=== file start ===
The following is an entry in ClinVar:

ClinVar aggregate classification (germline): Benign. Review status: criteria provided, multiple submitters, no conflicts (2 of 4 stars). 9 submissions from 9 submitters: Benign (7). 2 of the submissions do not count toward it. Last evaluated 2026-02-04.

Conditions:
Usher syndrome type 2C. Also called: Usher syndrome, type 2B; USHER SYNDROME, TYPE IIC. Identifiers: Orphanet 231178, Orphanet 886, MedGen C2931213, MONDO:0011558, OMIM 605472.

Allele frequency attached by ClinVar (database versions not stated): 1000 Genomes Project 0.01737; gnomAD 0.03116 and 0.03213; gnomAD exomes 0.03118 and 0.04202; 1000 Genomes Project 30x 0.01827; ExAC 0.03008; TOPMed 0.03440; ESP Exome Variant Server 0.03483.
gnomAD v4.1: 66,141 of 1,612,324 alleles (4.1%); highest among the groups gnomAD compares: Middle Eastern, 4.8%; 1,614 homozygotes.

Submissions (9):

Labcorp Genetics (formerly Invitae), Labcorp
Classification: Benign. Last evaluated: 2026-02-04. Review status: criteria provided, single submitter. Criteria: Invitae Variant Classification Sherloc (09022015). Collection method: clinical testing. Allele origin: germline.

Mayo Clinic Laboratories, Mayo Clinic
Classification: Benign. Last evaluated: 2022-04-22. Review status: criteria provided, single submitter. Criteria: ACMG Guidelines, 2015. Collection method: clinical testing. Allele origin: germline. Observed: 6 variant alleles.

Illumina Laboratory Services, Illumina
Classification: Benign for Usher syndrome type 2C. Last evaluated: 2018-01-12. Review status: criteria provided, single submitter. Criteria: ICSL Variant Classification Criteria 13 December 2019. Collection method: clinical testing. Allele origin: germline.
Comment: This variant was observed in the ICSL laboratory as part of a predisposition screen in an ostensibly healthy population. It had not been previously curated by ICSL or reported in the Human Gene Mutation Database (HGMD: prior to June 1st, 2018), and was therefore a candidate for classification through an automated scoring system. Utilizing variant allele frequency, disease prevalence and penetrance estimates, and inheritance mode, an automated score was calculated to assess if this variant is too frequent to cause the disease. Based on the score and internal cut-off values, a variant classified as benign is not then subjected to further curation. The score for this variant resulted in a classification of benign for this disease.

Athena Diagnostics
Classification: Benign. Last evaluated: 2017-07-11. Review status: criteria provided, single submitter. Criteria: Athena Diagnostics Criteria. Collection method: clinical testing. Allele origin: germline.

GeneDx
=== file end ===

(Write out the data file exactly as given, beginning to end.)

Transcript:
The following is an entry in ClinVar:

ClinVar aggregate classification (germline): Benign. Review status: criteria provided, multiple submitters, no conflicts (2 of 4 stars). 9 submissions from 9 submitters: Benign (7). 2 of the submissions do not count toward it. Last evaluated 2026-02-04.

Conditions:
Usher syndrome type 2C. Also called: Usher syndrome, type 2B; USHER SYNDROME, TYPE IIC. Identifiers: Orphanet 231178, Orphanet 886, MedGen C2931213, MONDO:0011558, OMIM 605472.

Allele frequency attached by ClinVar (database versions not stated): 1000 Genomes Project 0.01737; gnomAD 0.03116 and 0.03213; gnomAD exomes 0.03118 and 0.04202; 1000 Genomes Project 30x 0.01827; ExAC 0.03008; TOPMed 0.03440; ESP Exome Variant Server 0.03483.
gnomAD v4.1: 66,141 of 1,612,324 alleles (4.1%); highest among the groups gnomAD compares: Middle Eastern, 4.8%; 1,614 homozygotes.

Submissions (9):

Labcorp Genetics (formerly Invitae), Labcorp
Classification: Benign. Last evaluated: 2026-02-04. Review status: criteria provided, single submitter. Criteria: Invitae Variant Classification Sherloc (09022015). Collection method: clinical testing. Allele origin: germline.

Mayo Clinic Laboratories, Mayo Clinic
Classification: Benign. Last evaluated: 2022-04-22. Review status: criteria provided, single submitter. Criteria: ACMG Guidelines, 2015. Collection method: clinical testing. Allele origin: germline. Observed: 6 variant alleles.

Illumina Laboratory Services, Illumina
Classification: Benign for Usher syndrome type 2C. Last evaluated: 2018-01-12. Review status: criteria provided, single submitter. Criteria: ICSL Variant Classification Criteria 13 December 2019. Collection method: clinical testing. Allele origin: germline.
Comment: This variant was observed in the ICSL laboratory as part of a predisposition screen in an ostensibly healthy population. It had not been previously curated by ICSL or reported in the Human Gene Mutation Database (HGMD: prior to June 1st, 2018), and was therefore a candidate for classification through an automated scoring system. Utilizing variant allele frequency, disease prevalence and penetrance estimates, and inheritance mode, an automated score was calculated to assess if this variant is too frequent to cause the disease. Based on the score and internal cut-off values, a variant classified as benign is not then subjected to further curation. The score for this variant resulted in a classification of benign for this disease.

Athena Diagnostics
Classification: Benign. Last evaluated: 2017-07-11. Review status: criteria provided, single submitter. Criteria: Athena Diagnostics Criteria. Collection method: clinical testing. Allele origin: germline.

GeneDx